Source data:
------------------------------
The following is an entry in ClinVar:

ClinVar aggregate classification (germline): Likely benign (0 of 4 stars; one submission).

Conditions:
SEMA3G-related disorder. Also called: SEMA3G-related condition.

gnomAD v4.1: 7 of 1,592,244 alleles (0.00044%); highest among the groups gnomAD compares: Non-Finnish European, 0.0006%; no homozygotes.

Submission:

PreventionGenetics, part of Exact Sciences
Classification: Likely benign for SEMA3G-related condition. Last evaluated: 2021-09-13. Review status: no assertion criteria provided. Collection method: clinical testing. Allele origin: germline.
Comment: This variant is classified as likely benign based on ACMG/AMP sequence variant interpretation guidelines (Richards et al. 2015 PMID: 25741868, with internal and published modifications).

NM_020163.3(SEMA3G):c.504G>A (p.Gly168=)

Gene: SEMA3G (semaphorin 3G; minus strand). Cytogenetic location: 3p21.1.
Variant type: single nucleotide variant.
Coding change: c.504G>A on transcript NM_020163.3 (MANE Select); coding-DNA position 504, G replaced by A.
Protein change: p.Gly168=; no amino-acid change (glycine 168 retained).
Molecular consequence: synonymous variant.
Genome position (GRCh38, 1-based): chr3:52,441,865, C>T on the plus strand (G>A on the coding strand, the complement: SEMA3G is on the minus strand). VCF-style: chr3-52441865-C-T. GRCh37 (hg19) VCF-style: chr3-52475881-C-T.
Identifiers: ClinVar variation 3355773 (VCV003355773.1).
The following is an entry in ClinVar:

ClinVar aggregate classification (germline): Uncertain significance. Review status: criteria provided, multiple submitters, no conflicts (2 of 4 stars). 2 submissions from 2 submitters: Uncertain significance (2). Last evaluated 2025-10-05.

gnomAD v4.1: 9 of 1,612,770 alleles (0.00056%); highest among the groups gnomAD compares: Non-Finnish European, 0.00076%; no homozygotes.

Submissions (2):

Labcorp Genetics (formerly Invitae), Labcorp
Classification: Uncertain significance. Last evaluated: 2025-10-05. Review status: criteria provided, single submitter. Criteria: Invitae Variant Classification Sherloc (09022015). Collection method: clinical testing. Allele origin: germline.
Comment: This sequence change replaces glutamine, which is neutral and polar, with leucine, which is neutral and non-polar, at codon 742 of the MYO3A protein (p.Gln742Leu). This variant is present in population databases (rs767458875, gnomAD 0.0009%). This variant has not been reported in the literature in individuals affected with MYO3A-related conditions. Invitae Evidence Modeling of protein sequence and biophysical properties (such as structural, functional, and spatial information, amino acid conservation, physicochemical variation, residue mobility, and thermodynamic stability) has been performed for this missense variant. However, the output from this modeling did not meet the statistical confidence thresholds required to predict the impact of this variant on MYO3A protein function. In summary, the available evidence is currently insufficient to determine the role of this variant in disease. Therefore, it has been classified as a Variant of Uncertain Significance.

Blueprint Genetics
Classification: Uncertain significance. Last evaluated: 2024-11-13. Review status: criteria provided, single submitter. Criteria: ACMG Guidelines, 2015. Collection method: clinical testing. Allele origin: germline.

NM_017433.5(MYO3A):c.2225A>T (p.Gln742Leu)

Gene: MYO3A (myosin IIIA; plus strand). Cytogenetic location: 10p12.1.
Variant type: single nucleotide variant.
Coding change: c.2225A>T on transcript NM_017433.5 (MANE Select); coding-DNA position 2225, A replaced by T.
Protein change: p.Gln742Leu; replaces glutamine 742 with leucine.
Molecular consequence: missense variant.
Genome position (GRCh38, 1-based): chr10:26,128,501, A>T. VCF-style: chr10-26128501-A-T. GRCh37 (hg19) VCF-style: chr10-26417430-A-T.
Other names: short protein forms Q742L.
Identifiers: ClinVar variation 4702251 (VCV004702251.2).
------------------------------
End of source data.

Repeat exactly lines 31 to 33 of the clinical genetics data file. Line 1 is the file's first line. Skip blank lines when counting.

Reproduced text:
Protein change: p.Gln742Leu; replaces glutamine 742 with leucine.
Molecular consequence: missense variant.
Genome position (GRCh38, 1-based): chr10:26,128,501, A>T. VCF-style: chr10-26128501-A-T. GRCh37 (hg19) VCF-style: chr10-26417430-A-T.